Last week I wrote a post about some of the aspects of development besides economic growth that policy makers should take into account when dealing with the developing world, and today I would like to continue in a similar vein. This time, however, I am going to discuss a different variable: culture.
Over the summer I read a book called The Sex Lives of Cannibals, which sounds racy but is in fact very entertaining (and informative) travelogue by J. Maarten Troost. Troost and his girlfriend move from D.C. to the Tarawa atoll in Kiribati (Kir-ee-bas), a small, impoverished South Pacific nation few have ever heard of. His girlfriend spends her days working as director of an NGO, while Troost explores the island and documents what he learns about the people and the culture.
One of the things I found particularly interesting about this book was Troost’s description of the Bubuti system. Under the bubuti system, someone can come up to you and say “I bubuti you for your fishing net,” and you are obliged to hand it over without complaint. The next day, you can go to the one who took your fishing net and say, “I bubuti you for your shoes,” and he will have to hand them over to you. It’s a way that the society on the islands remains egalitarian, and it’s also the reason why the I-Kiribati (the people of Kiribati) avoid positions of power.
Troost relates the story of a well-educated young I-Kiribati who was in line to become the manager of the Bank of Kiribati but who begged his superiors not to promote him. He explained that if he were to be promoted people would come to him and bubuti him for money and jobs, and so the Bank remained in Western hands. The bubuti system is also the reason why Troost’s girlfriend was able to get a job as director the NGO. Previous NGO’s had attempted to turn control over to the I-Kiribati, but as soon as they did so bubuti requests ate up their budgets and they were forced to dissolve. I-Matangs (westerners) are outside the bubuti system, and so are able to have powerful positions without the whole organization crashing down around them.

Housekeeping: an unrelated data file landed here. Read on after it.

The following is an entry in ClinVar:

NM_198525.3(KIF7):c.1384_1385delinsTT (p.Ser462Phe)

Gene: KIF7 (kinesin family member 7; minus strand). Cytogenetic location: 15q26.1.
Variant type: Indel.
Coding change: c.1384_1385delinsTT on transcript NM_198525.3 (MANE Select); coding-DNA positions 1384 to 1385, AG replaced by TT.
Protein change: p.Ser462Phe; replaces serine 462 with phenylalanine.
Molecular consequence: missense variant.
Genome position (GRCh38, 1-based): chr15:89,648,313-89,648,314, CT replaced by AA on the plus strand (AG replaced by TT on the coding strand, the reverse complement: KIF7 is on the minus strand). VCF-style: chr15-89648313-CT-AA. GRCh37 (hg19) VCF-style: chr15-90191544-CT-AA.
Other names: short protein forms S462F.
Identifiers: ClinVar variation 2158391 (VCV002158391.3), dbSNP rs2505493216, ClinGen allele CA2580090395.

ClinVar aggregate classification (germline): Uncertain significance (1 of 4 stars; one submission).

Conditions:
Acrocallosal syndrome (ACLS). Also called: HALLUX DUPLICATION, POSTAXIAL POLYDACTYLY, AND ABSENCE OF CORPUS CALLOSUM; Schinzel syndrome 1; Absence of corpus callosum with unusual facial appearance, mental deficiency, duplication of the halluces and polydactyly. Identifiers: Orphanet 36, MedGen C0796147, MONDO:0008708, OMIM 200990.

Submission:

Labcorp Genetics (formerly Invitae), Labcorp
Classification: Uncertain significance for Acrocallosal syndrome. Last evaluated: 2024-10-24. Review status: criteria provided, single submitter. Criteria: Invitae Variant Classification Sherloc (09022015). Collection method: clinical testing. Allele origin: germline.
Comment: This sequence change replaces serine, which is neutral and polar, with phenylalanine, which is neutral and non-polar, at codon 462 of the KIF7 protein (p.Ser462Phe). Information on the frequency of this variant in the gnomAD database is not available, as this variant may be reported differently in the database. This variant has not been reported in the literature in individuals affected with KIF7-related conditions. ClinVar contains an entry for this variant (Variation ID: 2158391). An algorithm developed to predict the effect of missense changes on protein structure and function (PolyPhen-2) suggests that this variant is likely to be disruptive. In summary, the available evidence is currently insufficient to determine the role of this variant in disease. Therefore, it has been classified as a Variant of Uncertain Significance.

Now, I find this very interesting, since one of my interests (and focus areas for research) is international economic development. As a westerner, I tend to focus on job creation and its relationship to economic growth, but clearly there can be contradictory forces at work. In a place like Kiribati job creation is not necessarily linked to economic development, and giving the local people positions of power within the organizations that were created to help them—usually a positive and sustainable way to encourage development—only causes those organizations to crumble. Culture is always something that needs to be taken into consideration when trying to foster international economic growth, but I think this example really emphasizes the extent to which culture plays a role. Obviously it’s an extreme, but surely there are other places where similar systems can be found. Policy makers and aid organizations need to be sure to take these things into consideration.
Of course it’s nice to say that culture needs to be taken into consideration when dealing with economic development, but how do you do that? How do you deal with the bubuti system? It’s certainly an interesting question. The system seems designed to prevent people from gaining too much wealth, and it deters people from seeking positions of power. So how to you create a practical, sustainable organization that encourages economic growth and works with (or around) the bubuti system? Any suggestions?
Michelle Bovée is a SISGI Group Program and Research Intern focused on international affairs, economic development, and responsible tourism. To learn more about the SISGI Group visit www.sisgigroup.org